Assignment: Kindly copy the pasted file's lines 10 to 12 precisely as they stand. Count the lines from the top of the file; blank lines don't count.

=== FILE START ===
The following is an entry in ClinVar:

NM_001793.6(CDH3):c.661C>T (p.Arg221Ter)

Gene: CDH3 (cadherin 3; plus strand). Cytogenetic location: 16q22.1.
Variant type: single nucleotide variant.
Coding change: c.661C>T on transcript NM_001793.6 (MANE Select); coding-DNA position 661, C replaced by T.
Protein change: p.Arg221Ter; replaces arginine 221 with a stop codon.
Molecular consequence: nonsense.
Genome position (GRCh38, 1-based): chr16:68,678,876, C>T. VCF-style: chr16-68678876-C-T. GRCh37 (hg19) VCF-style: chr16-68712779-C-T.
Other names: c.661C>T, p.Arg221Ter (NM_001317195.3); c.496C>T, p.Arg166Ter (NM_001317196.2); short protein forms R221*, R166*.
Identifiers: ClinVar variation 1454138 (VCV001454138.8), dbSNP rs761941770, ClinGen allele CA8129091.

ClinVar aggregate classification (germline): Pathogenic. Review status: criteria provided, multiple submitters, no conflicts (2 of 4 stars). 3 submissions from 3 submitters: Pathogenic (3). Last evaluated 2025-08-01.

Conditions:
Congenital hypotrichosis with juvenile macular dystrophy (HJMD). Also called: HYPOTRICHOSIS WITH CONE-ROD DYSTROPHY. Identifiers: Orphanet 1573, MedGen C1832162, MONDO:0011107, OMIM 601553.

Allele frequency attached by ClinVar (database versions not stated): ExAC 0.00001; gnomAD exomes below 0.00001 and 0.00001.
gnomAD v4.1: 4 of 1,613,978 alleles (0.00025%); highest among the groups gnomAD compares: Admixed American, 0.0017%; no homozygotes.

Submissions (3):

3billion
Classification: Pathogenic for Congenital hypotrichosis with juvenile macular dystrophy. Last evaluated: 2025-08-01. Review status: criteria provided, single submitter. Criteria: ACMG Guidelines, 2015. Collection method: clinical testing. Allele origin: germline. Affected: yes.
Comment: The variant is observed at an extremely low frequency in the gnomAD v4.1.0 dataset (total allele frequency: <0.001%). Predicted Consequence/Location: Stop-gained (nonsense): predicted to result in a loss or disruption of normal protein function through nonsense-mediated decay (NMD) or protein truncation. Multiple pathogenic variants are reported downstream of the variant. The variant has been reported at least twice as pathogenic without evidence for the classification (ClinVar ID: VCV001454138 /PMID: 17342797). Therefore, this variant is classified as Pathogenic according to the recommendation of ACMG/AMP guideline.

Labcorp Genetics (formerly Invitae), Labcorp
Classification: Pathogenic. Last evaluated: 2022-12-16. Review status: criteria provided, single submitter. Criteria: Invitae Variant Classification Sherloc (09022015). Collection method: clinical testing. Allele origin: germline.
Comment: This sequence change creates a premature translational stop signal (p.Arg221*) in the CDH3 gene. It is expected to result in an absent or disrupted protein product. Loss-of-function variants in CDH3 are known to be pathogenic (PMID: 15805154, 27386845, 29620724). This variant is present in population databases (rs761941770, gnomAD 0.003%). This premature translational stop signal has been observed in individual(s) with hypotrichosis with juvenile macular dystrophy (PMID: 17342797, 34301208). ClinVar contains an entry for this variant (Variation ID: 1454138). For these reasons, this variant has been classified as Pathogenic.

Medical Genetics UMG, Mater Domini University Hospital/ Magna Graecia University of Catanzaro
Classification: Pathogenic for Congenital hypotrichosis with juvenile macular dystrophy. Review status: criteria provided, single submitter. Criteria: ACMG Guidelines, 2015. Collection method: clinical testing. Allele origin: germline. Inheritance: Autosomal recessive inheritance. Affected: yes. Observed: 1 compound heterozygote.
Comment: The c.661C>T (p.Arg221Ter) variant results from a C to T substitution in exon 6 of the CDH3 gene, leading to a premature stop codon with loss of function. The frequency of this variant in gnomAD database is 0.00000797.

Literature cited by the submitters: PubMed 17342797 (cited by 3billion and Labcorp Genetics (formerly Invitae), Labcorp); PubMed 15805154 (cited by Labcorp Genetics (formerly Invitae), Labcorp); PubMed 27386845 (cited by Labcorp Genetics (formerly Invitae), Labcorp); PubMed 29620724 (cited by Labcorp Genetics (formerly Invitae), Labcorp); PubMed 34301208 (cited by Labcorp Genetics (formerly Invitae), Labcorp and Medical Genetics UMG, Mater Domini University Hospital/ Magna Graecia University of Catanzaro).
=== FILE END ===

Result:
Identifiers: ClinVar variation 1454138 (VCV001454138.8), dbSNP rs761941770, ClinGen allele CA8129091.

ClinVar aggregate classification (germline): Pathogenic. Review status: criteria provided, multiple submitters, no conflicts (2 of 4 stars). 3 submissions from 3 submitters: Pathogenic (3). Last evaluated 2025-08-01.

Conditions: